Ireland is doing alright in straightened times?

We all have our reading habits and for me, I usually find myself reading the Stephen Collins’ article every Saturday in the Irish Times. He is not someone I would normally agree with as I’m pretty certain he has a sweet spot for Fine Gael (he did, after all, write a biography on both WT and Liam Cosgrave in rather glowing terms) and he likes to over look a lot of what’s going on outside of the Kildare St. bubble, but a lot like Michael Wolff over at the Guardian I like the fact that he is an insider and he is able to see how matters, the machinations as opposed to whether something is right or wrong, actually play out. He can write in a rather detached manner and stephen collinswhilst not a true Blue (at least I don’t believe he is, no matter how sympathetic he may be to their cause) I get the impression that you could have a decent discussion with him on certain matters without him coming across as too partisan.

Well, there is a piece in yesterday’s Irish Times that I read which makes for some interesting thought where he is essentially saying that things are not nearly as bad as what we think it is and that if we divorce the emotions surrounding the whole issue of the austerity measures being enacted in the South of the country that all of the indicators show that the country is in fact doing rather well compared to a whole host of other countries, and in fact is doing better than others who are not under the remit of the Troika. He goes on to cite the results from the UN Human Development Index where Ireland actually did quite well, almost surprisingly well if I may be honest:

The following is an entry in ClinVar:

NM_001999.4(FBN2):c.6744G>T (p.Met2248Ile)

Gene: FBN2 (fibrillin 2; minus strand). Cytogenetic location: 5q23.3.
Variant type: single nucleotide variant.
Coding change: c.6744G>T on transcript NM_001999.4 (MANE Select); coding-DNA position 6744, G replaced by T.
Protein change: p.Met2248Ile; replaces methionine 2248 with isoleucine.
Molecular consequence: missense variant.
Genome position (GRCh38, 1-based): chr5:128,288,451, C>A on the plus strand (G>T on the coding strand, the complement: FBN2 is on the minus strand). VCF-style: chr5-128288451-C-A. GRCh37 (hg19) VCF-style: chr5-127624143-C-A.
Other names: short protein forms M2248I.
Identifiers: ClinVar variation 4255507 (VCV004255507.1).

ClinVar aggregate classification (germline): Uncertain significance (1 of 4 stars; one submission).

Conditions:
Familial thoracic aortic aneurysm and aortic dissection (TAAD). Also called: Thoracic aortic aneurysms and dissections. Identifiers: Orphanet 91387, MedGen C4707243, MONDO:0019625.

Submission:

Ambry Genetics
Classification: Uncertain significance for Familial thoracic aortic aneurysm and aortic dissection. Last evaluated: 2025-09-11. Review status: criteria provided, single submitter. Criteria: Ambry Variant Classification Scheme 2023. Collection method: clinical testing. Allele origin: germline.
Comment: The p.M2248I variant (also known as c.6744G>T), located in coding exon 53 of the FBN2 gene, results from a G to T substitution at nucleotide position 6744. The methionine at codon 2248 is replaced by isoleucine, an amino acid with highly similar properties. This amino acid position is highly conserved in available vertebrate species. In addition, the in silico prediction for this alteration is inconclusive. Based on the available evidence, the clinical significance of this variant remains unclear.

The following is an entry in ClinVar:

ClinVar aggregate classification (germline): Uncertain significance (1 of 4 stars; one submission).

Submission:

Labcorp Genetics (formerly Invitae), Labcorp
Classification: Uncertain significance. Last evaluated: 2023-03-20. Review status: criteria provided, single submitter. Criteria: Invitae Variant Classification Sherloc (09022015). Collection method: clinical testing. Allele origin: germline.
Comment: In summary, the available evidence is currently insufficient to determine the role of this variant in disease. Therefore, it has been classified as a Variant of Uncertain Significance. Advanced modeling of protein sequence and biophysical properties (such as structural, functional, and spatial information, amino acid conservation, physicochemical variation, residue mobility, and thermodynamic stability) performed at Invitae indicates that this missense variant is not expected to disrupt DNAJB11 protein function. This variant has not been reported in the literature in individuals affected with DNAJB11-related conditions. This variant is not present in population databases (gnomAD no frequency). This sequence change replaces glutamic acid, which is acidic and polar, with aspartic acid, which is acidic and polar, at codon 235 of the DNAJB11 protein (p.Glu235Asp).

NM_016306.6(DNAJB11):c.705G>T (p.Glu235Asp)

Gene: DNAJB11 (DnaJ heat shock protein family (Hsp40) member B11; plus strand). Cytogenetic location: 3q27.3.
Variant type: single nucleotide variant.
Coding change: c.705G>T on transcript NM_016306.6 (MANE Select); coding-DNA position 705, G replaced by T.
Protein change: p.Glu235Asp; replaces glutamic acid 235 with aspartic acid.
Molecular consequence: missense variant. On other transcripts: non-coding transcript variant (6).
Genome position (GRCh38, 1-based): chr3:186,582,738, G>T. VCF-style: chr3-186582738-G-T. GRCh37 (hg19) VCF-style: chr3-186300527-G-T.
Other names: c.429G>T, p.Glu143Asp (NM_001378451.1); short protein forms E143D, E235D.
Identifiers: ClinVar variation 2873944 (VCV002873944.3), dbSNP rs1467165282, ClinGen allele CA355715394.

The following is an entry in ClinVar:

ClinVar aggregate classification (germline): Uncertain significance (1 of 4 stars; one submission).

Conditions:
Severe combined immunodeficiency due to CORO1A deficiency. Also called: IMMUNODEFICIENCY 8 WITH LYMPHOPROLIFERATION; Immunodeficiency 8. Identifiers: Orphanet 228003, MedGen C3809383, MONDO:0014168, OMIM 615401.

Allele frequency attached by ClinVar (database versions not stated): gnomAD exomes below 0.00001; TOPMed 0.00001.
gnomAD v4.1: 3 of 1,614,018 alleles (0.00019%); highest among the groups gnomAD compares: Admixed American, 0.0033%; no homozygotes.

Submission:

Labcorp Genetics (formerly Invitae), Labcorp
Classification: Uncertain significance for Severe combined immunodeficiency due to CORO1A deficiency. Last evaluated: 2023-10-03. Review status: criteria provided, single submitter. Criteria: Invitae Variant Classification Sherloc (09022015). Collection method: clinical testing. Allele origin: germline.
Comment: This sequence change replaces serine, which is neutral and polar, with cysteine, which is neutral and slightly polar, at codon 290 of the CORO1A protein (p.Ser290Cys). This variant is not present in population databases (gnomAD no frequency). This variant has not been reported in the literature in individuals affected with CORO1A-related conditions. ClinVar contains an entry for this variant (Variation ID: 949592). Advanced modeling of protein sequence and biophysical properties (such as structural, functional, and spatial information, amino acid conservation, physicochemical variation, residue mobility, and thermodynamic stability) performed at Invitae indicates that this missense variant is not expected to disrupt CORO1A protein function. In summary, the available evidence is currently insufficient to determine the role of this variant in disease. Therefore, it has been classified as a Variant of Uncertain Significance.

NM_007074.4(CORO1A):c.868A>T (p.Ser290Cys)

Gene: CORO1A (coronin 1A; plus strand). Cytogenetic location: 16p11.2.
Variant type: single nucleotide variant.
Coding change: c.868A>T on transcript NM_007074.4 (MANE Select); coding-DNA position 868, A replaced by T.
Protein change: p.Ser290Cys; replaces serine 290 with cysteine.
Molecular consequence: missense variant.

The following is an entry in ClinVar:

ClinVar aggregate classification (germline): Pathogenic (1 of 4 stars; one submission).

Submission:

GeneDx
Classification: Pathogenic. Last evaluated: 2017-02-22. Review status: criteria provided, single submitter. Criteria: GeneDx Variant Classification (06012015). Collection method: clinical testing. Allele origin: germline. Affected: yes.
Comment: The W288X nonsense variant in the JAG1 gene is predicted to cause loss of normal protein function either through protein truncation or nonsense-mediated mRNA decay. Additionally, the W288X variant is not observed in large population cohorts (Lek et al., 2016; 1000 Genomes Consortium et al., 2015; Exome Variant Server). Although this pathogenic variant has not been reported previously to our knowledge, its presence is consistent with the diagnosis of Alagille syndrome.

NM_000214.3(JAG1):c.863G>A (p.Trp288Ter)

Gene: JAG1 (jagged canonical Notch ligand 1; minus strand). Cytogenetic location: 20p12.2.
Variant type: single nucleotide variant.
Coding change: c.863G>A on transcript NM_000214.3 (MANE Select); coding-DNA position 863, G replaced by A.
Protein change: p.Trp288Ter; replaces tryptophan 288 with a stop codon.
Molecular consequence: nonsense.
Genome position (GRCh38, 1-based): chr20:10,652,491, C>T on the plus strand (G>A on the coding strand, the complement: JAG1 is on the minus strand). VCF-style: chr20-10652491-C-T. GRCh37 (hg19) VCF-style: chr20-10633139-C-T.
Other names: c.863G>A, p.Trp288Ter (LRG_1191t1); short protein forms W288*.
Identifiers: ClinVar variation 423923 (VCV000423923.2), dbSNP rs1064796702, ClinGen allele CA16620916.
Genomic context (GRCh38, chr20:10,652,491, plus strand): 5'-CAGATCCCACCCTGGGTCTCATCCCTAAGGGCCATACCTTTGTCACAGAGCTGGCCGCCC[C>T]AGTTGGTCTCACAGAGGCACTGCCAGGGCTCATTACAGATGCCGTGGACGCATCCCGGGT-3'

The report for 2012 published a few months ago ranked Ireland seventh best off out of 186 UN states. It didn’t generate a lot of publicity here, probably because it runs counter to the dominant media narrative of a country in the depths of depression.

Ireland had slipped two places since 2008 but coming in seventh overall and the third highest in the EU is remarkable given the scale of the current economic adjustment. The UK was in 26th place, and we were also ahead of some long-term rich countries like un grand assemblySweden, Switzerland, Japan and Canada.

So, what I was going to ask is why are we as Irish Nationalists not highlighting results from organisations like the UN more forcefully? Why are we not challenging the narrative that the South is a wasteland the North is ‘lucky’ to be in the Union? I lived in Dublin last year and would make my way back up North for a weekend pretty much every fortnight; as bad as things may appear in the South I always felt I was no longer on a train or bus but some kind of time machine whenever I crossed the border. In fact, I new I was up North not because there was some sign telling me I was but because the state of everything was decidedly less modern, slightly more worn and just had a look of the late 90s about it. Now, I know the previous statement is an objective one of mine, however, I ask you the next time you do make your way up North or decide to shoot on down to Dublin or elsewhere ask yourself if you see as much development North of the border as you do even in a straightened South, personally I don’t think there is.